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Re: [GreenYes] Regarding food waste in the sewer versus the garbage can:
Steve,
I think using New York City is a bad example. After years of cheap direct ocean
discharge, the City through its contractors have elected to ship its sludge to
Texas and Arizona by rail for direct land application  where it has created its
own set of local problems. Most municipalities have enough trouble finding
disposal options in there own back yards and cannot afford the luxury of NYC's
disposal solution. Several years ago, a town near where I live ( Fayetteville,
Arkansas ) discovered that its newly renovated waste water treatment plant, that
had a built in design capacity of 20 years, was already reaching its maximum in
less than 7 years. After a lengthy 3 hr. meeting with the firm that constructed
the plant, an interesting phenomena was discussed.
With the advent of the cities recycling program ( rinsing containers and down
the drain disposal ), You can graph the success of the recycling collection side
and compare it with the daily loadings the plant received. End result- the city
has to now plan for an additional plant. The plants original 20 year projections
included estimates for increased population and industry which have fallen short
of their estimates. This was not a design failure but an increase in loading
from an unexpected source. With the EPA now looking at non point source
watershed loadings and Total Maximum Daily Watershed loadings, and if one feels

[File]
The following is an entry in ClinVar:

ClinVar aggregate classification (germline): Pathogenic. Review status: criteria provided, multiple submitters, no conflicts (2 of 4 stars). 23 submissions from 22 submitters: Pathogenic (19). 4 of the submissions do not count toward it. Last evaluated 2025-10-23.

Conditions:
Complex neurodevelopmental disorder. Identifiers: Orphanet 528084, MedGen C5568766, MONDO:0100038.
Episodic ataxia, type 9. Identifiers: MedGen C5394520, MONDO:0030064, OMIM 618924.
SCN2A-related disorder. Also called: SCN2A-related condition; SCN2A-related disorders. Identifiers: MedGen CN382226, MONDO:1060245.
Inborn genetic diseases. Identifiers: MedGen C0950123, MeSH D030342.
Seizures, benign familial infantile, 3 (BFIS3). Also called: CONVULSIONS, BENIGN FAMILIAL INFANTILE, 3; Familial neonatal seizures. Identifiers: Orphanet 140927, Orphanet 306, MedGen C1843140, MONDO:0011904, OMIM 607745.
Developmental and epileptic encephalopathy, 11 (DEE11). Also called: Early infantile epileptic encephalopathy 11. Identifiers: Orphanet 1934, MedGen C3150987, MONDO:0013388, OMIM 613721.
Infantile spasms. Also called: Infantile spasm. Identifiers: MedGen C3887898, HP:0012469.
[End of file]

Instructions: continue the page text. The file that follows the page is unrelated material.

that it is cheaper to build new waste water treatment plants and deal with
increasing sludge disposal costs as opposed to building and operating a
composting facility--
Go ahead * Dance with the Devil * Landfilling is the best option.

Phil Fredericks
http://www.ecticompost.com

Steve Hammer wrote:

> I disagree.  At some point, cost has to come into play.  Municipalties that
> have a sewage treatment system in place already have a collection network
> in place -- otherwise known as the sewage pipes that run under our streets.
> Why replicate this network by creating a costly (and polluting) stream of
> trucks that must traverse our roads?
>
> I'll grant you that if the increased load of organics overwhelms the
> treatment
> system you've got a problem, but by and large, they're designed to handle
> this type of thing.  Four years ago, the New York City Council reversed a
> nearly 40-year ban on in-house garbage grinders, after tests by the
> local DEP showed the system could handle the increased organic load.
> According to a Plant Engineer some of my students spoke to, the
> increased organic content would actually improve the operation of the
> system, as there would be more food for the little bugs to eat!
>
> I'm all for composting, and applaud cities like San Francisco that have
> seen fit to set up food waste collection programs for homeowners and
> local businesses.  Around here, however, composting sites are very
> difficult to site, and there is little interest in adding a fourth diesel
> powered truck to the collection system given high asthma rates.  I would
> therefore much prefer that the city begin more actively promoting
> the use of in-sink garbage grinders in an attempt to divert the 15% of
> the local waste stream consisting of food waste.
>
> Steve Hammer
> Wastesaver, Inc.
> www.wastesaver.com

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